A Las Vegas family who had its casino dreams grounded by an expansion at McCarran International Airport inched closer to being compensated this week.
On Monday, the U.S. Supreme Court declined to hear Clark County’s appeal of a $10 million judgment in favor of the Heers family, a decision the family’s lawyer says puts the Heerses closer to being paid for runway-related airspace restrictions that hindered plans in 1988 to expand the former Vacation Village resort on Las Vegas Boulevard.
Heers family attorney Paul Ray said the decision means the parties will return to the courtroom of U.S. District Judge Robert Clive Jones in Las Vegas to discuss payment of damages.
“They can ask for their money now,” Ray said.
Deputy District Attorney Lee Thomson, who represents the airport, had a different interpretation of the Supreme Court’s rebuff.
“They sent it back to the (district) court to basically start all over again,” said Thomson, who wouldn’t elaborate further.
The dispute between Clark County and the Heers family dates back 20 years. Ray says it could have been resolved long ago at less expense to taxpayers had Clark County been willing to negotiate with the family.
Instead, he said the public agencies involved took a hard line that resulted not only in the $10 million judgment but also possible liability for the family’s legal fees.
“The county never, ever along the way was interested in any settlement,” Ray said. “It just seems real wasteful.”
During the course of the battle, not only has the cost to the public increased, the Heers lost their property to foreclosure, Vacation Village shut down and former owners Carol and Evelyn Heers died.
If the county eventually pays damages, proceeds would go to the Heerses’ children, Ray said.
According to court documents and news accounts of the case, the dispute goes back to 1988 when the family conceived a notion to expand the Vacation Village to include three seven-story towers.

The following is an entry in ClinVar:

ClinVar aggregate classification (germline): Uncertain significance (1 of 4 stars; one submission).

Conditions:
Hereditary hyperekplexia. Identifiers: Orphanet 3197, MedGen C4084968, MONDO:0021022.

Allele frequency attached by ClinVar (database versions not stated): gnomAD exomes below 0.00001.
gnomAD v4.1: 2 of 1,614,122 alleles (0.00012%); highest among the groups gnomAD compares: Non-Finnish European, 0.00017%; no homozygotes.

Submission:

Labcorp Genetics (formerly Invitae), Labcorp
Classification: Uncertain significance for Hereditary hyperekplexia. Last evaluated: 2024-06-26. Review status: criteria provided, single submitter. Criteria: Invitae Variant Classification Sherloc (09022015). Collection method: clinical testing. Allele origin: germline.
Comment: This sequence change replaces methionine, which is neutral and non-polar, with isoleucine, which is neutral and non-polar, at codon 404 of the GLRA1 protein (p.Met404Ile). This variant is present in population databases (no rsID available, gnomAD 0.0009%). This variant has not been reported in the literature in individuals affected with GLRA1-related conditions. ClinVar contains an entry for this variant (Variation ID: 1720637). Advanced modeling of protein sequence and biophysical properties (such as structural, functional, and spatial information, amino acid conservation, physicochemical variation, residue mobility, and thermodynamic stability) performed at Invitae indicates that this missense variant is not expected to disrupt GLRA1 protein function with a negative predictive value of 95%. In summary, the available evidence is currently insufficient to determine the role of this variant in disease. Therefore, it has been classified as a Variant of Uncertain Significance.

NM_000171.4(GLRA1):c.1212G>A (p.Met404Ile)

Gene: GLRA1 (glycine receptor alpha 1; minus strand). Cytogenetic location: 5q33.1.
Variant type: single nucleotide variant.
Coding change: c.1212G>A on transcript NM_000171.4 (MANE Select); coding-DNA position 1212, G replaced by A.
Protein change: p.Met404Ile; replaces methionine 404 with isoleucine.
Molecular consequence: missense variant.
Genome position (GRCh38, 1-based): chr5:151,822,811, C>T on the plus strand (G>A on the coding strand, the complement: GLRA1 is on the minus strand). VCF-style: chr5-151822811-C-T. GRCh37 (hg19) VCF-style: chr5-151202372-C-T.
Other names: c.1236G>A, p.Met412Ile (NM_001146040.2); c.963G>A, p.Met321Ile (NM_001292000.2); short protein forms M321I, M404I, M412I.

The property, about two miles south of Mandalay Bay on Las Vegas Boulevard, had been in the family’s hands since the 1960s when Carol Heers and his brother, Chuck, bought 25 acres with a plan to build a casino.
The expansion plans were grounded in 1990, by a decision to expand the north runway at McCarran. The airfield upgrade was meant to accommodate larger jets that land on a flatter trajectory than small planes, creating a need for airspace restrictions in the vicinity.
The restrictions hindered development on the Vacation Village site, disrupted refinancing plans and creditors foreclosed on the property in 2001. It closed in 2002 during a dispute between the new owner, Shawn Scott, and the Heerses, who utilized a gaming license Scott lacked to manage the casino.
The Heers lawsuit, filed in 1993, asserted the airspace restrictions amounted to a taking of their property, which would require the county to pay compensation.
In 2005, Judge Jones agreed, awarding the family $10.1 million.
Clark County appealed to the U.S. 9th Circuit Court of Appeals in San Francisco, which in July upheld Jones’ decision that the restrictions equated to a taking, but made room to recalculate the amount of damages, Ray said.
He said the court could reduce the award or increase it to cover the family’s fees. Had the county settled, Ray said it wouldn’t have risked being on the hook for fees.
Although Ray said the family is eager for the case to conclude, he said on Friday that it appears the county will continue to fight.
“We have received word that McCarran does not want to negotiate with us,” Ray wrote in an e-mail. “It looks like the Heers will be seeking substantially more in damages.”
Contact reporter Benjamin Spillman at email@example.com or 702-477-3861.